TWT: My early work are triumphs over adversity. I started painting to help me to stop drinking. I wanted to do something productive rather than destructive. I painted obsessively in those days back in 1997 and I believe that it led me down the right path. I’ll be 25 years clean and sober on December 12th.

None of those paintings appear in this publication and I don’t even know where they are today. I gave them away to charities that came to my door looking for donations for women’s shelters and cancer clinics. Some of those early paintings appeared in an exhibit at the Spin Gallery in 2000. A show I shared with Michael Stipe from the band REM, Daniel Lanois and the late Long John Baldry. 

I love those early paintings. My innocence allowed me the ability to create work that I could never replicate now. Why would I even try? Back then I was a warrior without a cause. Now I am a fully formed Mohawk Man and my art reflects that.

Tom Wilson Tehohahake’s book Mohawk Warriors, Hunters & Chiefs

The book covers my work from 2015 to 2024. Its colours, shapes and details are as fresh and alive as my Mohawk identity. These paintings and sculptures are statements coming from a man who has been reborn. They are bold and unapologetic. There’s a freedom in the older work that I have no hope of getting back. My hands back then were held by the ancestors who were guiding me. Now I am finally and fully in control with my blood still guiding me.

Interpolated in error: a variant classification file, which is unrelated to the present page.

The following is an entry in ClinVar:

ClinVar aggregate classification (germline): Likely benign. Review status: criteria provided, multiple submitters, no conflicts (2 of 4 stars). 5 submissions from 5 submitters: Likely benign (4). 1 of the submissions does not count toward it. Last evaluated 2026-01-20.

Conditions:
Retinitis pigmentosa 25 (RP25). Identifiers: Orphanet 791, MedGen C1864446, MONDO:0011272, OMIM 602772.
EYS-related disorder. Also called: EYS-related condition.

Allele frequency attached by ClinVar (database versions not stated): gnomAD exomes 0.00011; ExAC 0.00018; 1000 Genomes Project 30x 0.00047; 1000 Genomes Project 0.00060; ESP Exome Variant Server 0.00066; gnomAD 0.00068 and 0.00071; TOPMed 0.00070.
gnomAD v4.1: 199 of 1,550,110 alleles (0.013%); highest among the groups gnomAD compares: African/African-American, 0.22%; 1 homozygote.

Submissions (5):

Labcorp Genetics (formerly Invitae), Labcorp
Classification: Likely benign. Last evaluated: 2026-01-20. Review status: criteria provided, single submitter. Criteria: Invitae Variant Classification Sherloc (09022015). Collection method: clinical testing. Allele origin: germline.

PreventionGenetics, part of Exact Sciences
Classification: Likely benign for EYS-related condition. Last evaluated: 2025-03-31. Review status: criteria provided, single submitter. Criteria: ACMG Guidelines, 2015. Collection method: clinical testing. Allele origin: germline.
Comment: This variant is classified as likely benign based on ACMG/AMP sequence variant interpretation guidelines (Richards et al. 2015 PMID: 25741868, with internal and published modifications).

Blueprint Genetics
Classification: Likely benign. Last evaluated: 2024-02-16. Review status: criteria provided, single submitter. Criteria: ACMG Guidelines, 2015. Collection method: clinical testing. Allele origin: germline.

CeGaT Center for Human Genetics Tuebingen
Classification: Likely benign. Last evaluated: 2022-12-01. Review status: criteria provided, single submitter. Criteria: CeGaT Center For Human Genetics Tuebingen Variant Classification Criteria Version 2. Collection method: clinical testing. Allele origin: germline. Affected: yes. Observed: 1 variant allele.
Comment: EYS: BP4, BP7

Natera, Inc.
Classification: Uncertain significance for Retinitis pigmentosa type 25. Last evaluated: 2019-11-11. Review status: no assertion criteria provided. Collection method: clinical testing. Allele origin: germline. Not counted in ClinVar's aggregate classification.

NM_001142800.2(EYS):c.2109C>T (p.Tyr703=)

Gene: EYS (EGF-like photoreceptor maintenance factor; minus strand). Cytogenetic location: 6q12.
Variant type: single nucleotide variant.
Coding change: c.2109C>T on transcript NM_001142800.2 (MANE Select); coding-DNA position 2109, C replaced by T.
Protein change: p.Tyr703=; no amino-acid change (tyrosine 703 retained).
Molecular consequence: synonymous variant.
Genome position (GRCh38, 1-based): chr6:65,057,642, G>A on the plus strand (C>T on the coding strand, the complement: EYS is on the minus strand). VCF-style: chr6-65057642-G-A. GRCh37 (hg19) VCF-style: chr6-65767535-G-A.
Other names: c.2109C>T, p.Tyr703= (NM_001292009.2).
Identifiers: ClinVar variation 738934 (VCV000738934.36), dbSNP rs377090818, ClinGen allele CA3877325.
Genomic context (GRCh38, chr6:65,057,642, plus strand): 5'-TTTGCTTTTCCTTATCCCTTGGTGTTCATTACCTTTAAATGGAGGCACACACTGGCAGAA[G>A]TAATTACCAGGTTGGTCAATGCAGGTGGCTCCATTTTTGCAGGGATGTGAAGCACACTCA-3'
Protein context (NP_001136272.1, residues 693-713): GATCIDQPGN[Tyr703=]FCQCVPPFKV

Tom Wilson Tehohahake, Ghosts by the pool, 2018, oil on board, 52 in x 72 in

TWT: Something was always missing. My identity was a secret kept from me by the people I loved and trusted the most. I am severely damaged as a result. Call me what you like, a Sixty’s Scoop kid is what I am. Now I work hard everyday to honour my Mohawk family. I am putting on an Indian costume. I’m taking off the colonial costume that was forced upon me when I was too young and unaware to know that I was wearing it.

TWT: Not at all. The same creative energy goes into the books I write, the music I make and the art I create. Everything is the same in my world.